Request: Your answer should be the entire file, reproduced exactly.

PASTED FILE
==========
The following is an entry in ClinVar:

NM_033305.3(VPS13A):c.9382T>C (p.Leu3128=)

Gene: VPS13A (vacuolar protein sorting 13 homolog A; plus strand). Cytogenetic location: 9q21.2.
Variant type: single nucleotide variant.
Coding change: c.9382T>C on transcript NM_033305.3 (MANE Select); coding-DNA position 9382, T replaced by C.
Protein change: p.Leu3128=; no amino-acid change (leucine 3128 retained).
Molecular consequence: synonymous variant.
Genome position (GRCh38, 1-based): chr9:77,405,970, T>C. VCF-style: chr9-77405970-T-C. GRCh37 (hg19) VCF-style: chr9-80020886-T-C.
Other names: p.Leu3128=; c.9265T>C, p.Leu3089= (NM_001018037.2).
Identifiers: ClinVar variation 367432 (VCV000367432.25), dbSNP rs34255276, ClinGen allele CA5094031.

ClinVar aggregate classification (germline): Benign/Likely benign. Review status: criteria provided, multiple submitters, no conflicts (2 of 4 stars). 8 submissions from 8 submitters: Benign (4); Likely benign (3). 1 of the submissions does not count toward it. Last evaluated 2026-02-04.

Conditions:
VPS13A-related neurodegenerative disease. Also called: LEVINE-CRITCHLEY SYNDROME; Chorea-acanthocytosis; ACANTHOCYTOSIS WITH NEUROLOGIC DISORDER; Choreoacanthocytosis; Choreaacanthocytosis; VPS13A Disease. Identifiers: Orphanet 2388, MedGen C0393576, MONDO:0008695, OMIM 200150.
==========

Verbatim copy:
The following is an entry in ClinVar:

NM_033305.3(VPS13A):c.9382T>C (p.Leu3128=)

Gene: VPS13A (vacuolar protein sorting 13 homolog A; plus strand). Cytogenetic location: 9q21.2.
Variant type: single nucleotide variant.
Coding change: c.9382T>C on transcript NM_033305.3 (MANE Select); coding-DNA position 9382, T replaced by C.
Protein change: p.Leu3128=; no amino-acid change (leucine 3128 retained).
Molecular consequence: synonymous variant.
Genome position (GRCh38, 1-based): chr9:77,405,970, T>C. VCF-style: chr9-77405970-T-C. GRCh37 (hg19) VCF-style: chr9-80020886-T-C.
Other names: p.Leu3128=; c.9265T>C, p.Leu3089= (NM_001018037.2).
Identifiers: ClinVar variation 367432 (VCV000367432.25), dbSNP rs34255276, ClinGen allele CA5094031.

ClinVar aggregate classification (germline): Benign/Likely benign. Review status: criteria provided, multiple submitters, no conflicts (2 of 4 stars). 8 submissions from 8 submitters: Benign (4); Likely benign (3). 1 of the submissions does not count toward it. Last evaluated 2026-02-04.

Conditions:
VPS13A-related neurodegenerative disease. Also called: LEVINE-CRITCHLEY SYNDROME; Chorea-acanthocytosis; ACANTHOCYTOSIS WITH NEUROLOGIC DISORDER; Choreoacanthocytosis; Choreaacanthocytosis; VPS13A Disease. Identifiers: Orphanet 2388, MedGen C0393576, MONDO:0008695, OMIM 200150.